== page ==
Texas coach Charlie Strong celebrates a score against Iowa State during the second half of a NCAA college football game, Saturday, Oct. 15, 2016 at Royal-Memorial Stadium in Austin, Texas. RICARDO B. BRAZZIELL/AMERICAN-STATESMAN

Football

Third and Longhorns: Inside Texas-Iowa State

Posted October 15th, 2016

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WHY TEXAS (3-3, 1-2) WON: Because the Longhorns are a second-half team. Or at least they were Saturday night. Because D’Onta Foreman continues to run with authority, producing his seventh straight 100-yard game that he’s played in going back to last year’s West Virginia game. Because that dominant third quarter set up that time-chewing fourth quarter. Because the defense finally had a good week. And, perhaps, because this was a win that Texas just really, really needed.

WHY IOWA STATE (1-6, 0-4) LOST: Iowa State’s Big Three on offense (quarterback Joel Lanning, running back Mike Warren and wide receiver Allen Lazard) were held in check. Texas was probably due for a big defensive performance, and the Cyclones were stuffed — averaging 2.3 yards per carry, managing only two field goals, yielding eight sacks, while not getting a single sack themselves. The Cyclones needed 10, not two, field goals from Cole Netten, whose school-record string of 15 consecutive field goals made ended with a missed 50-yarder on the final play of the first half.

THE EYES OF TEXAS: … were on three specific Cyclones — Lazard, Iowa State’s leader in catches, receiving yards and touchdown catches; Warren, who had 30 carries for 130 yards and two touchdowns against Baylor two weeks ago; and wide receiver/returner Trever Ryen, one of the nation’s top punt returners coming off his best game of the season against Oklahoma State.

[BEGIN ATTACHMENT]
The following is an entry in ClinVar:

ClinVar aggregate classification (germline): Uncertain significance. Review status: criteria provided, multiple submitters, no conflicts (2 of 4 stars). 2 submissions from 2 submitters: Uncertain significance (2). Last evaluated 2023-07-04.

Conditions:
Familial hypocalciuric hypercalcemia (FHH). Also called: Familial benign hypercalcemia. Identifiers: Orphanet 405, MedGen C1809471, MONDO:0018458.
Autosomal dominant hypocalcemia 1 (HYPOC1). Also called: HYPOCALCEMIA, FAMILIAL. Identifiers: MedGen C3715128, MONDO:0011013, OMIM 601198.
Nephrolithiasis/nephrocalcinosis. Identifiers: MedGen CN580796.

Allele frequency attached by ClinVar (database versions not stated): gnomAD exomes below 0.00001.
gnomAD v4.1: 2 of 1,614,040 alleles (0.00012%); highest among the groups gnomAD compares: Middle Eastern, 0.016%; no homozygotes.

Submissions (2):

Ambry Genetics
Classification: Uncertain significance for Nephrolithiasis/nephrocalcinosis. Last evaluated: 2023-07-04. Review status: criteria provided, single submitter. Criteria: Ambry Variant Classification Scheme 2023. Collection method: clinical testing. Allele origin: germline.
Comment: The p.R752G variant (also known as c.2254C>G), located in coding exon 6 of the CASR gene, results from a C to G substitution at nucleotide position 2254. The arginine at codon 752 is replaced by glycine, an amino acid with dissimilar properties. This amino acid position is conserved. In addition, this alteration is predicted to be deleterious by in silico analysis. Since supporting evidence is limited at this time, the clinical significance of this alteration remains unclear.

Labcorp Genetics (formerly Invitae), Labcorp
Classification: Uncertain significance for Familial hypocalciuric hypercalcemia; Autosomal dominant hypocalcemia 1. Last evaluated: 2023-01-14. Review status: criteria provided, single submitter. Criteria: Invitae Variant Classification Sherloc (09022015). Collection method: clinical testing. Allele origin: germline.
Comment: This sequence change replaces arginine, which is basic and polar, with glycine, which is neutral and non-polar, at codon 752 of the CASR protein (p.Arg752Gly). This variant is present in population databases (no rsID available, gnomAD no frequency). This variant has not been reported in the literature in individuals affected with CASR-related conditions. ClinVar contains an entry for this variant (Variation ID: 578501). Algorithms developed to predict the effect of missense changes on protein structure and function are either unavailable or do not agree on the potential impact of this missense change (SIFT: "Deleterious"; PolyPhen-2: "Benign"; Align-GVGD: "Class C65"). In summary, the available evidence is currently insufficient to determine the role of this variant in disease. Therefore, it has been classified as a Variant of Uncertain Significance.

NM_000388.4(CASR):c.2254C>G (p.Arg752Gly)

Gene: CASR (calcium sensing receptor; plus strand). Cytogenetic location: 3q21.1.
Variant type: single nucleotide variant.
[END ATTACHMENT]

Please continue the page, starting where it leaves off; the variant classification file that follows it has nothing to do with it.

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How’d they do?

Lazard had seven catches for 65 yards, including a 30-yard play.

Warren had 18 carries for 60 yards. He averaged 3.3 yards per carry.

Ryen was injured in the first quarter and did not return. He finished with no catches and no returns.

GAME BALLS

Offense: Devin Duvernay. Four catches for 96 yards and a 75-yard touchdown. He has two of Texas’ three longest scoring receptions of the season.

Defense: Chris Nelson. The defensive player of the week after the Notre Dame game was big again Saturday night — a team-high seven tackles, 1.5 sacks, 2.5 tackles for loss and a forced fumble.

THIS AND THAT:

Cheers …

(1) Shane Buechele turned things around in the second half; after an 8-of-15, 66-yard effort in the first and second quarters, the freshman threw for 196 yards and a pair of touchdowns in the third. He finished 4 yards shy of the 300-yard mark.

(2) The defense needed this kind of performance. The eight sacks were huge. But Texas also kept a team out of the end zone for the first time since last year’s home win over Kansas State, and held a team under 100 rushing yards for the first time since last year’s win over Oklahoma.

(3) Milestone moments: Naashon Hughes’ 2.5 sacks were a career high. So were Dorian Leonard’s five catches. Buechele tied David Ash for second place in the most starts for a UT freshman (six) and should pass the great Bobby Layne for the top spot at Texas Tech on Nov. 5.

TEXCETERA: The Longhorns won after trailing at halftime for the first time in the Charlie Strong era, erasing an 0-for-14 skid. … Foreman’s seven straight 100-yard games is the second-best streak in UT history, trailing only Earl Campbell’s 11 straight 100-yarders in his 1977 Heisman Trophy season. … The last three DKR crowds for Texas-Iowa State matchups — 96,851 (2016); 92,017 (2014); and 100,018 (2012).

ON DECK: AT KANSAS STATE (11 a.m. Saturday, TV TBA): Texas hasn’t won in Manhattan since 2002. In fact, the Longhorns are 1-6 all-time there. The Wildcats lost to Oklahoma earlier today. After this road trip, Texas gets Baylor at home, travels to Texas Tech and then hosts resurgent West Virginia before wrapping up the regular season against Kansas and TCU. The Longhorns are .500 on the season with six games to go.

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